The stretch from Gunsight Lake to Sperry Chalet is the best part of the trip, with alpine travel, the two major lakes, the chalet and an interesting trail that included treacherous snow patches, weeping walls, waterfalls galore and lots of mountain goats.  The goats were a nuisance and forced me off the trail a couple of times above Lake Ellen Wilson and even caused a trail crew to pause and shoo them away.  I was joined on much of this stretch by backpackers Judy and Jackie Brown from Calgary, a mother-daughter team, who I met when we crossed the Gunsight outlet where the bridge is out.  We had to take off our shoes to wade the cold, thigh-deep water.  Later, they joined me on the challenging steep, snowfield crossings. They were enjoyable company.
The only part of the trip I dislike is the stretch from Sperry to the lodge because the trail is rocky and so forested, hiding good vistas.  Perhaps I'm spoiled by east-side panoramas.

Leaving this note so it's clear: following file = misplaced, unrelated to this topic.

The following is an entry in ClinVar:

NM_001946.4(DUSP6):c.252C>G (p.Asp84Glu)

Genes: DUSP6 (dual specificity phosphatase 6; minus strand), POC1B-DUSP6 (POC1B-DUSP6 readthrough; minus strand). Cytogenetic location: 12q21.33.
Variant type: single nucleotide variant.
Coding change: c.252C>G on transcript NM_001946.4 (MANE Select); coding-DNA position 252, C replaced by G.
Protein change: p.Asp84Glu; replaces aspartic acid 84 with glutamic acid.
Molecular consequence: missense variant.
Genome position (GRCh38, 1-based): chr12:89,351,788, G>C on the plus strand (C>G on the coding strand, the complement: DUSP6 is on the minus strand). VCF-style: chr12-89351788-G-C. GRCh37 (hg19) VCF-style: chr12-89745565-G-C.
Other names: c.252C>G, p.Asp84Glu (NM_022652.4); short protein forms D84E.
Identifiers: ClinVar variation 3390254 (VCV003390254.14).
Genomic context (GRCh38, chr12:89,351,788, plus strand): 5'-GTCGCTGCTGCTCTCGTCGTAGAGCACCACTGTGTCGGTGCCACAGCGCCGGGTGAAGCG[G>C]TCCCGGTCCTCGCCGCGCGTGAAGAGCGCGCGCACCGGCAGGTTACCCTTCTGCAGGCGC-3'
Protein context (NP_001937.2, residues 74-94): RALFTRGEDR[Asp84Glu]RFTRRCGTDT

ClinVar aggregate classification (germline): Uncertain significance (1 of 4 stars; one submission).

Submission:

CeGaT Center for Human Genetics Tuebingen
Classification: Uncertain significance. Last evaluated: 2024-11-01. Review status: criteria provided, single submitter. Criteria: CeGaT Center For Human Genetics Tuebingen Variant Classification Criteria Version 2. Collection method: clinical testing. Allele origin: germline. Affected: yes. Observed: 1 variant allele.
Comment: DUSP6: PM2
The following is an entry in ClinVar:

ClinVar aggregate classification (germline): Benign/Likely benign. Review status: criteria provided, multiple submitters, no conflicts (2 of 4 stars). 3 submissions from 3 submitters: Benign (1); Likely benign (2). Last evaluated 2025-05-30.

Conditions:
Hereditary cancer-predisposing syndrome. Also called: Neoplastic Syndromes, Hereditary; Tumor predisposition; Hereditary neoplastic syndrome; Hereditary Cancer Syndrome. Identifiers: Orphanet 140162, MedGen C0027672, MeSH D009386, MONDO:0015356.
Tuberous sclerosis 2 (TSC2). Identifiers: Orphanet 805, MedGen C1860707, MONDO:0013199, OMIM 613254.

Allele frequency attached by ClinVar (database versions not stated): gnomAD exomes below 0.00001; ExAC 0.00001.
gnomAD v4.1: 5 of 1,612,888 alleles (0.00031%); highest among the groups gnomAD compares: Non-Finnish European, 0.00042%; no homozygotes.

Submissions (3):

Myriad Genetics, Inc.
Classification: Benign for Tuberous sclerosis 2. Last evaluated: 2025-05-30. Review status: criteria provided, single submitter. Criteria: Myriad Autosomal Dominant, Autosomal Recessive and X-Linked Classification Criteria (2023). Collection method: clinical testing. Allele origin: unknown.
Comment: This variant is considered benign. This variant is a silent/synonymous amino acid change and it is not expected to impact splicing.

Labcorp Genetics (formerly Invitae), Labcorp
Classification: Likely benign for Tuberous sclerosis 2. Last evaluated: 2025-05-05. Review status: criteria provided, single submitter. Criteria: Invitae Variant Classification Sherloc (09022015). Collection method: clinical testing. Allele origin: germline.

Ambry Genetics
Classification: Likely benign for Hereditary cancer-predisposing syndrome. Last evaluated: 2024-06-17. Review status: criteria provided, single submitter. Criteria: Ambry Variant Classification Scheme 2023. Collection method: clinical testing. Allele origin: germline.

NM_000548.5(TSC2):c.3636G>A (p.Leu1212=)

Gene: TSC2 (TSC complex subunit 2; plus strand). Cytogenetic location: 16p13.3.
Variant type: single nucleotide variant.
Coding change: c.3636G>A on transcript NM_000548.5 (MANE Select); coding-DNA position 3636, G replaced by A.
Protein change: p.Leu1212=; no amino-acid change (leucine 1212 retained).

When I got back to camp the skies opened and there was quite a downpour that finally dropped temperatures.
I also found out high tightly scheduled the park buses are.  I was lucky to end my hike about 4:30 p.m, and catching the 4:42 p.m., bus at the lodge, the last I could have caught to Logan Pass, the transfer point back to my campground at Rising Sun on the east side.  I came very close to being stranded at the lodge.

Climbing Mount Otokomi

Goat Mountain and Goat Lake view from top of Mount Otokomi
J. Gordon Edwards' classic, "Climbing in Glacier Park," talks about how easy Mount Otokomi (elevation: 7,935 feet) in the St. Mary Valley is, a "walk-up" he calls it.
This was the second time I've done this peak and I can say that I've yet to find that easy route.
Each time I've walked up the Otokomi Lake trail about a mile and a half and then went up a forested ridge line that opens up to steep and never ending scree, punctuated by a Class 3 cliff band.  It is a 3,100 feet slog to the top of this mountain that never seems to end.
But, immediately, the views make everything worthwhile ---- Red Eagle Peak with St. Mary Lake to the south, and Goat Mountain and surprisingly large Goat Lake tucked into its cirque.  At the top the long East Flattop/Singleshot/Napi ridge line to the east, and the Siyeh/Cracker/Wynn ridge to the northwest.  The rock  is brilliantly red in many directions.
My luncheon companion atop Mount Otokomi